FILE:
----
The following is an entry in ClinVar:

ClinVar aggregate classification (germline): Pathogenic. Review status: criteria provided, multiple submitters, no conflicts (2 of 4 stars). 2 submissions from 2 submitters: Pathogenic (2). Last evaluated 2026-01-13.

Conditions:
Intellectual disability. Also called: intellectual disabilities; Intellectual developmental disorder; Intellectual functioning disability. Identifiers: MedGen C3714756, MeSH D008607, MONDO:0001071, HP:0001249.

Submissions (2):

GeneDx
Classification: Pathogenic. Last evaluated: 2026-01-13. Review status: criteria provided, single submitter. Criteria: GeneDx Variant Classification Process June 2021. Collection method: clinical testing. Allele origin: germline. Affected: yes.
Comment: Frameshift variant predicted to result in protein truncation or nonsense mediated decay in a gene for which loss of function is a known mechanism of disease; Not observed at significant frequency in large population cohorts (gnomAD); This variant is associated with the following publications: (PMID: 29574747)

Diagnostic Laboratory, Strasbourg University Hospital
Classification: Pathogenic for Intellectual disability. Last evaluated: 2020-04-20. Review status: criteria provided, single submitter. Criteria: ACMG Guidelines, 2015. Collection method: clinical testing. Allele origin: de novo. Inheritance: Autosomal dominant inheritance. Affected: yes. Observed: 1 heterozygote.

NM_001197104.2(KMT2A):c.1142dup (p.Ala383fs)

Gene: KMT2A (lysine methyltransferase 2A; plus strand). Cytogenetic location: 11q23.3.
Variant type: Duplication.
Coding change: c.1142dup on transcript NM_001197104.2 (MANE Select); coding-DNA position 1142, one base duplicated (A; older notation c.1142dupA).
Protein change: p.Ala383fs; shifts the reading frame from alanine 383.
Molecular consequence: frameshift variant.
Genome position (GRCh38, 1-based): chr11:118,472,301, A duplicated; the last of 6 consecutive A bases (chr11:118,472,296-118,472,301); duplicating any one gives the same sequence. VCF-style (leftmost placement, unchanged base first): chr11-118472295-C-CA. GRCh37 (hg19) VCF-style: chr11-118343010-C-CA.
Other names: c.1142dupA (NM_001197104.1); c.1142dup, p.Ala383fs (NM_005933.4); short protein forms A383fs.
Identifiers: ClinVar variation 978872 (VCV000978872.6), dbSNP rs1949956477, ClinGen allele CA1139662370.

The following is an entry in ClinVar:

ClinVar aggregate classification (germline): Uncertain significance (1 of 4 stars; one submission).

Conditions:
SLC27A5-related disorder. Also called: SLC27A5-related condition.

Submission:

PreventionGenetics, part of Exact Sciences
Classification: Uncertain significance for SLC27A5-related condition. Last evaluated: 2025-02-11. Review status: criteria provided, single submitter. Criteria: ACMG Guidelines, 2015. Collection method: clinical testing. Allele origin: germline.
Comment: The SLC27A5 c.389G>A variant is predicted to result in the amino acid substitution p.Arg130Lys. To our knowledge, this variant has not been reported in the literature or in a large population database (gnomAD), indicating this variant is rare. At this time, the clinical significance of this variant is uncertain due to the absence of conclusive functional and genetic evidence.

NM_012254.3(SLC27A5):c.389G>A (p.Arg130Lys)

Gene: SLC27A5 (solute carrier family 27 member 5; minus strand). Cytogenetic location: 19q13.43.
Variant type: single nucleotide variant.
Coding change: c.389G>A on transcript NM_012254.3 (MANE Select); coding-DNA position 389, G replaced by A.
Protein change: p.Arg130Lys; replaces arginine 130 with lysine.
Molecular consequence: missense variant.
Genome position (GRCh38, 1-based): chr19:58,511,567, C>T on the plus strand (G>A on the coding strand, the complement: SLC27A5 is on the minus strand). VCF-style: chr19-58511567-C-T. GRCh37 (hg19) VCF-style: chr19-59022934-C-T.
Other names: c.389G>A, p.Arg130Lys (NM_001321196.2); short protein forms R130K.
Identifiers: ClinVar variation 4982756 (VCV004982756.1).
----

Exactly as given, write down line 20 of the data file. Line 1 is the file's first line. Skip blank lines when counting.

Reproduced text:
The following is an entry in ClinVar: